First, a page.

I worked at a company that encouraged employees to refer family and friends for employment. For the referral, I was paid $250 for the first-hired family/friend; $300 for the next two hired referrals, for a total of $1,500 per year. Never mind that the referral bonus was taxed at 40%. Duh. But I loved the idea of an extra $1,500 income per year. I come from a large family. So I endeavored to ensure that no family member was unemployed. The family members included everyone; uncles, aunties, nieces, nephews, cousins, 1st, 2nd, and 3rd cousins, and the friends included everyone I knew, neighbors, too, who needed a full, part time, or second job. No person was left behind.
With my quest to refer family and friends to my company, I became the most-loved family member and the most-popular go-to hiring-referral person. These hired family/friends were placed in different departments which meant that I was well-connected throughout the company. None could talk ill of me without it getting back to me. If anyone did, they were sequestered to work on the field or back office, or given a poor/low performance review, and climbing up the company ladder was difficult for them. Similarly, the family/friends who “watched my back” got the company’s and my personal favors. In a way, I had turned the company referral gestures into my mini mafia project. I controlled all the family and friends who were hired as a result of my referral. Their loyalty was first to me and second to the company. I’ve been at the company for over a decade having started while in college. I am now an Executive Manager which means that I know the company and colleagues like the back of my hand.
How was she able to?
The above scenario is a true story though not mine.
Experience has shown that even under the best forms of government, those entrusted with power have, in time and by slow operations, perverted it into tyranny.
- Thomas Jefferson
Is one better than the other?
Many organizations empower their employees to refer family and friends as potential workmates. The organizations support these referrals with gifts of appreciation that range from $250 and over. The higher the position (hourly versus salaried or supervisory to mid-level management positions), the bigger the referral bonuses.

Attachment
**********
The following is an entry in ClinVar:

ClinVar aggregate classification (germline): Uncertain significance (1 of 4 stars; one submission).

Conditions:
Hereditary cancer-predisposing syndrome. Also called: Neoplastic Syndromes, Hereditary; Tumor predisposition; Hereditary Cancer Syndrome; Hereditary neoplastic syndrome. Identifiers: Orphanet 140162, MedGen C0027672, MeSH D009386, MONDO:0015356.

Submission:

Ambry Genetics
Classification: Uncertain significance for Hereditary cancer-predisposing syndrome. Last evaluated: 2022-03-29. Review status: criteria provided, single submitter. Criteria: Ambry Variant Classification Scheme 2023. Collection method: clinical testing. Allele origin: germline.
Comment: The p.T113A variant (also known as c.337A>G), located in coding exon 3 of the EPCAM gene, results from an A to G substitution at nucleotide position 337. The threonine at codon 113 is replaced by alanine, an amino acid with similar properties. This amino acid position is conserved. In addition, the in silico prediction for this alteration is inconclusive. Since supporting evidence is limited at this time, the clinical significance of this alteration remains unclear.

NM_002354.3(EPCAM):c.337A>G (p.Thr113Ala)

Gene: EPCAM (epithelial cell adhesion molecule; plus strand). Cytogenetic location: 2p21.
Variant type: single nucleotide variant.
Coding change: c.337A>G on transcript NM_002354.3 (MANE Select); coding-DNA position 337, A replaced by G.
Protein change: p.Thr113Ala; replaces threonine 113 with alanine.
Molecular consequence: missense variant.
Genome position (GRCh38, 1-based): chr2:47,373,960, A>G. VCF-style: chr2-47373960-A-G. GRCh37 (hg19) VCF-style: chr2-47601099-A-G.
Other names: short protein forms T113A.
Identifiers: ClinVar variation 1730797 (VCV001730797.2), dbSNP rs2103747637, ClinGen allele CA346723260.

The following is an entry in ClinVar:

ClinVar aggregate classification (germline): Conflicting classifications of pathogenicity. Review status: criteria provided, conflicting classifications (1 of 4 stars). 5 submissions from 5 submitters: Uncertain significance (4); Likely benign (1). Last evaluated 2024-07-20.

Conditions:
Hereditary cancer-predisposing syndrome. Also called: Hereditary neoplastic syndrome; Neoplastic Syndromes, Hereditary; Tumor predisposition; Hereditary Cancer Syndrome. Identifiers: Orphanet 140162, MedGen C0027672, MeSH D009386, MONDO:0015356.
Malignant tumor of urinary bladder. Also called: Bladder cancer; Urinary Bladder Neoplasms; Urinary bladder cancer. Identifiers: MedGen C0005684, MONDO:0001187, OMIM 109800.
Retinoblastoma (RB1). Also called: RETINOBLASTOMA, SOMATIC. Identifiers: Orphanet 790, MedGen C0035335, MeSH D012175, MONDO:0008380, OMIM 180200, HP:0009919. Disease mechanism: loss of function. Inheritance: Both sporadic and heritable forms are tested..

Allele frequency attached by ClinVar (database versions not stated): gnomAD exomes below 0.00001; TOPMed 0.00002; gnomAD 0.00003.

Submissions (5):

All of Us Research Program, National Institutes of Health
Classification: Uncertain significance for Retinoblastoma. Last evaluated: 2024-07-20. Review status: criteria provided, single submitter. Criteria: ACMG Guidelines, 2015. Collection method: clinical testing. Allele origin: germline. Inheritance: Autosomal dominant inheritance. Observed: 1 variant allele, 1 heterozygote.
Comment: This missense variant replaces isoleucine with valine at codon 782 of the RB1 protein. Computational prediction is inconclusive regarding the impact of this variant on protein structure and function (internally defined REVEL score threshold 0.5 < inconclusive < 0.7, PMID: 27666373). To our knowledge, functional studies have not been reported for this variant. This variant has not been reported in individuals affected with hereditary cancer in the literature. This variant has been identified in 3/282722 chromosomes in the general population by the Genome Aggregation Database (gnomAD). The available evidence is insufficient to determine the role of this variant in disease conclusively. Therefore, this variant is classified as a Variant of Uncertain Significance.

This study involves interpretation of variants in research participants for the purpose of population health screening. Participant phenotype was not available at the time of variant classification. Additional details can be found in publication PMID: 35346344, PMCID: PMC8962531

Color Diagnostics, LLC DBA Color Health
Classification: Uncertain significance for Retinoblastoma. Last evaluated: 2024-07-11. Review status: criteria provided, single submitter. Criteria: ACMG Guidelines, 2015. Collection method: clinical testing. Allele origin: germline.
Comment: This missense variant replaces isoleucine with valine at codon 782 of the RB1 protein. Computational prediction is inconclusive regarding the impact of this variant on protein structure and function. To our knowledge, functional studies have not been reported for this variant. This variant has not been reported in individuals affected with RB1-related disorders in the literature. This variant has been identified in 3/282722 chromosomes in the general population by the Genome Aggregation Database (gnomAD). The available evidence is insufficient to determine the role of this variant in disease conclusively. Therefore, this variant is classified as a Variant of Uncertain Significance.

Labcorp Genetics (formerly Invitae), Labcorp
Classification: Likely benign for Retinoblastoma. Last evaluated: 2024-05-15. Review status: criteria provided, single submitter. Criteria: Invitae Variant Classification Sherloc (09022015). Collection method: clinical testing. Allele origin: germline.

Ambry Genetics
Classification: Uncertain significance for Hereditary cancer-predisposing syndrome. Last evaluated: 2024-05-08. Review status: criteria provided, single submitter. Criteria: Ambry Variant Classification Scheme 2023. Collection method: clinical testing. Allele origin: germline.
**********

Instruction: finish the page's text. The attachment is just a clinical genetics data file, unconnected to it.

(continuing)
While there are no specific hiring practices for or against friends, few organizations forbid employing family members.
Nepotism is the practice of hiring and showing favoritism to family members in economic or employment terms, Cronyism is the practice of favoring one’s close friends, especially in political appointments. Both practices cut across public, private, nonprofit, small, mid-size, or large organizations.
Is’t right, fair, ethical, or legal?
There are both benefits as well as disadvantages in hiring family and friends. The above opening scenario depicts the downside of potential pitfalls.
In addition, vertical or lateral promotions based on qualifications or merit becomes difficult. It becomes obvious when family and friends are hired or promoted over stronger candidates especially when that family/friend becomes unable to perform the job. Current employees feel discriminated against in favor of the promotion of the relative thereby breeding a negative toxic workplace culture with unhappy employees. Morale becomes low as a result with the potential for the company to lose great employees. It also can become difficult to discipline or manage family/friends without straining the relationship outside of work. The general outlook is that of a conflict of interest.
Despite the disadvantages, both acts are commonly practiced. Companies do however have policies that might forbid family members from having reporting relationships to one another or from working in the same department. Aside from willful, blatant acts of discrimination, and official filing of grievance, Nepotism and Cronyism are not illegal.
When companies establish formal and informal hiring guidelines, fair work practices (dos and don’ts), have an open policy for reporting perceived or real injustices, set expectations, including limiting the number of hired family/friend referrals, hiring family/friends can be beneficial for the company. Though human beings may disagree occasionally, one might still prefer to work with a known person than an unknown.
Have you ever been a referee or worked for a company that embraced referring and hiring family/friends? What were your experiences or observations? Please share your experiences, if you please, in the comments.
Personally, I believe it’s near impossible to truly manage family and friends without lapsing in discipline and authority. However even if family and friends were not encouraged at a workplace, colleagues do develop meaningful relationships that transcend the job making HR issues somewhat uneasy. My hope is that supervisors/managers exercise their roles in a fair and ethical mannet.